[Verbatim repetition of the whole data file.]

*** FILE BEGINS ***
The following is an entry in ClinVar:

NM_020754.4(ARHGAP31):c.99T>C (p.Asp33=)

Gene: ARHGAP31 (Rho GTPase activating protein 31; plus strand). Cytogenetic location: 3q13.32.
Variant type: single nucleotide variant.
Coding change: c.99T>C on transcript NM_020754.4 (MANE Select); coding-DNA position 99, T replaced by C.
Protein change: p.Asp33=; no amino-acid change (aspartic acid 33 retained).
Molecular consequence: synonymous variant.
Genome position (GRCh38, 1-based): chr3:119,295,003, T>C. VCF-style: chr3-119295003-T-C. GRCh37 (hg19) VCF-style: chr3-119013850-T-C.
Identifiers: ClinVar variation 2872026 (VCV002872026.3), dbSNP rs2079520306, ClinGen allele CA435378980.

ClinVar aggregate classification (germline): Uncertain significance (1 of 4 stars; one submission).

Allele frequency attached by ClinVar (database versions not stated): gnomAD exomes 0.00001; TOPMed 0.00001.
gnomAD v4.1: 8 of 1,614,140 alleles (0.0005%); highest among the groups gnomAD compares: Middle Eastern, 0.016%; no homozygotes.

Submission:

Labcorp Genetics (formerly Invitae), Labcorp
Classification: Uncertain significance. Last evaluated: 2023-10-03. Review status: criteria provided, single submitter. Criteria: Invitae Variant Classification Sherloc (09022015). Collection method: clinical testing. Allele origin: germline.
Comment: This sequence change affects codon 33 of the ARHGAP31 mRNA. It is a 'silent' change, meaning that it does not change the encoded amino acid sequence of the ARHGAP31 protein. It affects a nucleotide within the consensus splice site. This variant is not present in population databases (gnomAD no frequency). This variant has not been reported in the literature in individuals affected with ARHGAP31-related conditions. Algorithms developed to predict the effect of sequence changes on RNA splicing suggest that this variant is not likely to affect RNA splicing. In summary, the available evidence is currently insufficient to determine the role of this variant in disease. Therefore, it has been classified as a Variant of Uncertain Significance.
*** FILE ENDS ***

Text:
The following is an entry in ClinVar:

NM_020754.4(ARHGAP31):c.99T>C (p.Asp33=)

Gene: ARHGAP31 (Rho GTPase activating protein 31; plus strand). Cytogenetic location: 3q13.32.
Variant type: single nucleotide variant.
Coding change: c.99T>C on transcript NM_020754.4 (MANE Select); coding-DNA position 99, T replaced by C.
Protein change: p.Asp33=; no amino-acid change (aspartic acid 33 retained).
Molecular consequence: synonymous variant.
Genome position (GRCh38, 1-based): chr3:119,295,003, T>C. VCF-style: chr3-119295003-T-C. GRCh37 (hg19) VCF-style: chr3-119013850-T-C.
Identifiers: ClinVar variation 2872026 (VCV002872026.3), dbSNP rs2079520306, ClinGen allele CA435378980.

ClinVar aggregate classification (germline): Uncertain significance (1 of 4 stars; one submission).

Allele frequency attached by ClinVar (database versions not stated): gnomAD exomes 0.00001; TOPMed 0.00001.
gnomAD v4.1: 8 of 1,614,140 alleles (0.0005%); highest among the groups gnomAD compares: Middle Eastern, 0.016%; no homozygotes.

Submission:

Labcorp Genetics (formerly Invitae), Labcorp
Classification: Uncertain significance. Last evaluated: 2023-10-03. Review status: criteria provided, single submitter. Criteria: Invitae Variant Classification Sherloc (09022015). Collection method: clinical testing. Allele origin: germline.
Comment: This sequence change affects codon 33 of the ARHGAP31 mRNA. It is a 'silent' change, meaning that it does not change the encoded amino acid sequence of the ARHGAP31 protein. It affects a nucleotide within the consensus splice site. This variant is not present in population databases (gnomAD no frequency). This variant has not been reported in the literature in individuals affected with ARHGAP31-related conditions. Algorithms developed to predict the effect of sequence changes on RNA splicing suggest that this variant is not likely to affect RNA splicing. In summary, the available evidence is currently insufficient to determine the role of this variant in disease. Therefore, it has been classified as a Variant of Uncertain Significance.